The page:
Walter Scott Commemorates the 150th Anniversary of the Ending of the American Civil War

“I refuse to accept the view that mankind is so tragically bound to the starless midnight of racism and war that the bright daybreak of peace and brotherhood can never become a reality…I believe that unarmed truth and unconditional love will have the final word.”

– Martin Luther King, Jr. – December 10, 1964

On April 9, 1865, General Robert E. Lee surrendered to General Ulysses S. Grant at the Appomattox Courthouse ending the American Civil War.  After four years of a fighting and a country divided, 620,000 lives were lost.  Brothers against brothers, friends against friends, families against families.  It was a period we can never forget, but one that still rings true today.  The public display of the confederate flag is still a deeply divided topic among Americans and symbolizes a period wrought with uncertainty on the future of this nation.  One hundred and fifty years later, Walter Scott perished at the hands of a North Charleston police officer.  All the facts have yet to be uncovered, but the world has made a judgement.  In the simplest terms, the most elementary view, the media has placed judgement and society has followed:  A White Cop killed an unarmed Black Man.  Justice must be served.

Between April 12 – 14, 1861 the Battle of Fort Sumter was fought.  More importantly, the first shots of the American Civil War were shot from Charleston, SC at 4:30 AM on that fateful day on April 12th.  The first shots of a war that were fought among many issues including the moral and legal implications of slavery and the separation of equality between blacks and whites.  As we mark the 150th Anniversary of the end of this bloody period of US History on the spot where it all began, we need to look just 10 miles from the grounds of those cannons to find Walter Scott’s body lying without motion, hovered over by a white officer with a smoking gun in hand.

Is there symbolism or a deeper meaning at play.  Has the United States evolved since the ending of the most violent engagement in our countries history?  This is a debate fueled by black leaders, media professionals and households around the world.  Charleston has become the cornerstone of a global exercise in tolerance.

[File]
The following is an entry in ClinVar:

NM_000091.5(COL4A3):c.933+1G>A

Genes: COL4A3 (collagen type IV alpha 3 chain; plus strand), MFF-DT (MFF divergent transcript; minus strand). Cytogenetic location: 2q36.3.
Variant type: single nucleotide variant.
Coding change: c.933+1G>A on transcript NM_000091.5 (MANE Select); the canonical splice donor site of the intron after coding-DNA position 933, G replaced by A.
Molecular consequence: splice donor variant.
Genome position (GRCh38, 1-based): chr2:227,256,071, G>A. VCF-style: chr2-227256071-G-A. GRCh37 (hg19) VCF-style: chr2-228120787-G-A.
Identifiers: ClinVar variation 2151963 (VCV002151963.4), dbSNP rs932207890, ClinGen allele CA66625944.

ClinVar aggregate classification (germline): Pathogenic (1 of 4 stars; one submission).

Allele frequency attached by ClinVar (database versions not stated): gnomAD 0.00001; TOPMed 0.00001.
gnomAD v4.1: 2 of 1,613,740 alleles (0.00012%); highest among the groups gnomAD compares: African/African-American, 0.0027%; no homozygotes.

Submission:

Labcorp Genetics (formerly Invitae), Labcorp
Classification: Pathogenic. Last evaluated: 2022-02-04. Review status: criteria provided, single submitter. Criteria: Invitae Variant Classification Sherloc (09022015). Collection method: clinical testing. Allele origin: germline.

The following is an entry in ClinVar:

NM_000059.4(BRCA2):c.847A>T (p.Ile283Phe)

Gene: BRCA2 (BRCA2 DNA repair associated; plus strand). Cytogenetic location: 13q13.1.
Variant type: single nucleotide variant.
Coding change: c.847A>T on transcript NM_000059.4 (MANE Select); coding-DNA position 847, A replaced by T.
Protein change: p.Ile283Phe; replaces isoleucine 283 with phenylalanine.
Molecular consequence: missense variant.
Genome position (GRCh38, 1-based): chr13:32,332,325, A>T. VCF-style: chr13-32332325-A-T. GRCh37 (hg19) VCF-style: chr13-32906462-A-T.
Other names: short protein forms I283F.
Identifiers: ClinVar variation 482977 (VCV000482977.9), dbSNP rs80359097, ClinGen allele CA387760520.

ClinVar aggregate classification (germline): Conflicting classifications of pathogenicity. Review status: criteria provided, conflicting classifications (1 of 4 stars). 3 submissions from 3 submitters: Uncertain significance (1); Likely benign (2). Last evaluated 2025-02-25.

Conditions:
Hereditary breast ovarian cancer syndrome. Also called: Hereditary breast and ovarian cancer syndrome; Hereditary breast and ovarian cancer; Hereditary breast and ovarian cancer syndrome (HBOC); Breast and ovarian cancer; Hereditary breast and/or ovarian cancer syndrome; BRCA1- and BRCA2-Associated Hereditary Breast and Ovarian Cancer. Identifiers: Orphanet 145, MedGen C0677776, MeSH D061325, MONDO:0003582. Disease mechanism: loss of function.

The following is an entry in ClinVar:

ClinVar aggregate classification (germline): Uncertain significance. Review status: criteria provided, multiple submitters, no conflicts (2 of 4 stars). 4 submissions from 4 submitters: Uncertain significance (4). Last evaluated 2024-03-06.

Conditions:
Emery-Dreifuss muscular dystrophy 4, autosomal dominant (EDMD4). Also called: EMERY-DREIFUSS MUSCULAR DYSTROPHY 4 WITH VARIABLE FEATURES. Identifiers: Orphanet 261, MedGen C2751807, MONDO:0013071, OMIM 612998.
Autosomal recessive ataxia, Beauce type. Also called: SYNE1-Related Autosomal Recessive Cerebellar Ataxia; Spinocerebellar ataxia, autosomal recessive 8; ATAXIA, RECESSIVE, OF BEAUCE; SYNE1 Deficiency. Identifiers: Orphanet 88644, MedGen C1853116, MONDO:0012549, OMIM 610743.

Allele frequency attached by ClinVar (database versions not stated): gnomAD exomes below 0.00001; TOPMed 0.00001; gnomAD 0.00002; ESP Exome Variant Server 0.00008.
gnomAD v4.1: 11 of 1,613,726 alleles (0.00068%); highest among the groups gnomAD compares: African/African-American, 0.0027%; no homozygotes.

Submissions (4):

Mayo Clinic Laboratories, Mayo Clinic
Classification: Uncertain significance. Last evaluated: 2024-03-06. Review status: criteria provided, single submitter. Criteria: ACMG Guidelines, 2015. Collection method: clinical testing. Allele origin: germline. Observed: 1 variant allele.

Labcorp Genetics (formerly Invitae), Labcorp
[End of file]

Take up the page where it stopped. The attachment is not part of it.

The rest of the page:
In all the media overload, it is interesting how this comparison has not yet made the forefront of the news.

Propaganda Tweet following Walter Scott Shooting

Propaganda Tweet following Walter Scott Shooting

How do we react to being the center of this frenzy?

How has the news of this shooting resonated around the world?

5 images about being black in America shared after Walter Scott shooting – BBC News

From Trayvon Martin to Walter Scott: Cases in the Spotlight – Time.com

Mourners remember Walter Scott, man shot by South Carolina cop – Toronto Sun

US officer charged in fatal shooting of black suspect – Deutsche Welle (Germany)

Blacks Are Killed By Police At A Higher Rate In South Carolina And The U.S. – FiveThirtyEight

South Carolina shooting: Mourners gather for funeral of Walter Scott, man killed by US police officer – Radio Australia

US police shootings: public outrage grows as video evidence takes centre stage – Sydney Morning Herald

U.S. cops face mounting calls to wear body cameras – Japan Times

The killing of Walter Scott: when the truth comes into focus – Irish Times

Juan González on Walter Scott Shooting: When Will the Police Killings of Black Males Stop? – Democracy Now

Walter Scott and South Carolina History – The New Yorker

Over time, this too shall pass.  The story itself will become archived and we will move on to another cause.  That is the way media has evolved.  We live in an age of immediacy and real-time.  What will not change are our preconceived notions and prejudices.  These were embedded long before those eight bullets went into Walter Scott and they will be long after.  From mansions, to trailer homes, we live in a country divided.  We can deny it or turn our heads to it, but the fact remains.

Charleston is an eclectic community rich in culture, music and lifestyle.  We are also a community divided by wealth and values.  We can only hope, this event does not serve as a catalyst for personal vendettas, but a pledge for peace and community.

 

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